Microservices are not an answer to all our problems. Nothing is. They are not the way all applications should be created. There is no single solution that fits all cases.
Microservices exist for a long time and recent years are seeing increase in their popularity. There are many factors that lead to this trend with scalability being probably the most important one. Emergence of new tools, especially Docker, are allowing us to see microservices in a new light and remove part of the problems their development and deployment was creating. Utilization of microservices by “big guys” like Amazon, NetFlix, eBay, and others, provides enough confidence that this architectural style is ready to be evaluated (if not used) by developers of enterprise applications.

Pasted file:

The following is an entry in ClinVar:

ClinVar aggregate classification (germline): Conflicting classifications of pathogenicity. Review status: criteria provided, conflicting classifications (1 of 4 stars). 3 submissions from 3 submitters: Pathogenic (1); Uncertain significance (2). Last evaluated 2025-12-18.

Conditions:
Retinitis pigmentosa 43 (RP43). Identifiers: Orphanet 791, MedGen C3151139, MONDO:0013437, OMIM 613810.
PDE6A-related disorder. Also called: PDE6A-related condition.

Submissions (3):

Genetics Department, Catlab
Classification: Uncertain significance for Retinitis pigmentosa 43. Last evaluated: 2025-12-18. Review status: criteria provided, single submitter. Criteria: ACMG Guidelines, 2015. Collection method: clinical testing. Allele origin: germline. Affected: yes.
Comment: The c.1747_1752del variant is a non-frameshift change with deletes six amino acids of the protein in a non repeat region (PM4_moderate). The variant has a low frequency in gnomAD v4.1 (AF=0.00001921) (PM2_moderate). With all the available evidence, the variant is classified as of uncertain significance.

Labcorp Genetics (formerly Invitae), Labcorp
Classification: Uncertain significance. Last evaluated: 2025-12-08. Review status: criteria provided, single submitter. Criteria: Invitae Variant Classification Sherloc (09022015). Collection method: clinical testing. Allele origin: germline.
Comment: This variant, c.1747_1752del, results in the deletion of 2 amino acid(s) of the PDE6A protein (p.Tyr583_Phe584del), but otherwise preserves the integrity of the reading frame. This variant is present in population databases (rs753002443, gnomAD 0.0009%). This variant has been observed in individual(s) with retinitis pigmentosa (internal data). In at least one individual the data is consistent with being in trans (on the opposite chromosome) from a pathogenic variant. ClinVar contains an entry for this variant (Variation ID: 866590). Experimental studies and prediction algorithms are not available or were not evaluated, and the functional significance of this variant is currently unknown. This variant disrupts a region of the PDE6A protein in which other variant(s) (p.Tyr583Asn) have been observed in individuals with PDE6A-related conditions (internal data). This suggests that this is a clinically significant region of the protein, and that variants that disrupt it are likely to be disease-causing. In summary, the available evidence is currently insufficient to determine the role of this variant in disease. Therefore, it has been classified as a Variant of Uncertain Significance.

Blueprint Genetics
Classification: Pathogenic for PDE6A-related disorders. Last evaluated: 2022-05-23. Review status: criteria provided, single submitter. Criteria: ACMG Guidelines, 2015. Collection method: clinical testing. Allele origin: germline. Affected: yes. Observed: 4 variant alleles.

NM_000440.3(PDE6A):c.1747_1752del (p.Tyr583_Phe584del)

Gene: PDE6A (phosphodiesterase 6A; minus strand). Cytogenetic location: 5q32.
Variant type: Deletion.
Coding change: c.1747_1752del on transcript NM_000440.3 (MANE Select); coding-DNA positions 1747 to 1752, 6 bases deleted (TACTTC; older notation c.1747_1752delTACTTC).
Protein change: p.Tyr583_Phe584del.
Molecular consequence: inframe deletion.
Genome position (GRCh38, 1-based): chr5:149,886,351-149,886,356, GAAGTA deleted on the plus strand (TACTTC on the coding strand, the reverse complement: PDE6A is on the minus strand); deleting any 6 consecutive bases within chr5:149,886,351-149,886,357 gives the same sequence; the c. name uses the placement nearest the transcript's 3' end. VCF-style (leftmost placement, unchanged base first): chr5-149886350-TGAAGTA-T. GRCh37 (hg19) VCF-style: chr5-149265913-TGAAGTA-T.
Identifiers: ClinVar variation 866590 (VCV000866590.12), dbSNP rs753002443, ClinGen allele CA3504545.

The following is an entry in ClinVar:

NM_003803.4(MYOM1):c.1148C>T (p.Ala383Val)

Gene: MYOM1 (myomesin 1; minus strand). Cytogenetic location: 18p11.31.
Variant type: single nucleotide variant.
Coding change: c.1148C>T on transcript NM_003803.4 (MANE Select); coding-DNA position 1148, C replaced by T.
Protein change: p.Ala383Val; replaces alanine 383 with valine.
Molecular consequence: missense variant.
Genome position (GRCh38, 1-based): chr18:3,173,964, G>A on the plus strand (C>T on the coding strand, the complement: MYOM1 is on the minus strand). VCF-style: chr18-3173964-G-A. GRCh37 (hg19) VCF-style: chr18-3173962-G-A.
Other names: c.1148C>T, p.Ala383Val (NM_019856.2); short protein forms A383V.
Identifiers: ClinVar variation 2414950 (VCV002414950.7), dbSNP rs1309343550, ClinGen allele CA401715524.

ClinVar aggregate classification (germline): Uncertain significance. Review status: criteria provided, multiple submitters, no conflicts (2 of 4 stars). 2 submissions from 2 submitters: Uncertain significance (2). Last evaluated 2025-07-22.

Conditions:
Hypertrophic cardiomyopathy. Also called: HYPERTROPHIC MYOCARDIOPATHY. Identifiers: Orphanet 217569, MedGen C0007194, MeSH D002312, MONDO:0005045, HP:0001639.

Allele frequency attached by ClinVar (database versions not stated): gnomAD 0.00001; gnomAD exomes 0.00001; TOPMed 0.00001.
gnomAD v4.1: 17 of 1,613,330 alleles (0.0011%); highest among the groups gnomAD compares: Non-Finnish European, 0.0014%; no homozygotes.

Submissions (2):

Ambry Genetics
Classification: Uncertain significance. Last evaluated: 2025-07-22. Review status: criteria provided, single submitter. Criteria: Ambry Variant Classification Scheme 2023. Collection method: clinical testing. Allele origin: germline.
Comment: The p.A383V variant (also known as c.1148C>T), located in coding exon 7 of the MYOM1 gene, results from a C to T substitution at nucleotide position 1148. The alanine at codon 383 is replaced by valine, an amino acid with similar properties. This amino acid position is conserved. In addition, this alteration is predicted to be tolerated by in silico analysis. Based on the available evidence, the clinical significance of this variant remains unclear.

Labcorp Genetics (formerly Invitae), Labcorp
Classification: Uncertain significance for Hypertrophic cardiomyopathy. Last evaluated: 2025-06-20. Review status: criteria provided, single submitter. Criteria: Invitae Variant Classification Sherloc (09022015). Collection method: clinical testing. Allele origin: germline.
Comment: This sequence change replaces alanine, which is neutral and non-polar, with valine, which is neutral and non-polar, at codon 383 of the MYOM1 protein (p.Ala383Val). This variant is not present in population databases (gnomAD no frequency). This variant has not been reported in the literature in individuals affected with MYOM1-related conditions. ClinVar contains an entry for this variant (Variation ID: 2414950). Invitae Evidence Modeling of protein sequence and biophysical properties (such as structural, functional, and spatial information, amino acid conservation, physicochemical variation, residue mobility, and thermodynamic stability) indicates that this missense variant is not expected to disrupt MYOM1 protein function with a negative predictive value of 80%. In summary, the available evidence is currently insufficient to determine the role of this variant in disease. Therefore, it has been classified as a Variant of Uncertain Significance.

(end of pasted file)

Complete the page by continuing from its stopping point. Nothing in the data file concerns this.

For more information about microservices, please consult Microservices Development with Scala, Spray, MongoDB, Docker and Ansible
The DevOps 2.0 Toolkit
If you liked this article, you might be interested in The DevOps 2.0 Toolkit: Automating the Continuous Deployment Pipeline with Containerized Microservices book.
This book is about different techniques that help us architect software in a better and more efficient way with microservices packed as immutable containers, tested and deployed continuously to servers that are automatically provisioned with configuration management tools. It’s about fast, reliable and continuous deployments with zero-downtime and ability to roll-back. It’s about scaling to any number of servers, design of self-healing systems capable of recuperation from both hardware and software failures and about centralized logging and monitoring of the cluster.
In other words, this book envelops the whole microservices development and deployment lifecycle using some of the latest and greatest practices and tools. We’ll use Docker, Kubernetes, Ansible, Ubuntu, Docker Swarm and Docker Compose, Consul, etcd, Registrator, confd, Jenkins, and so on. We’ll go through many practices and, even more, tools.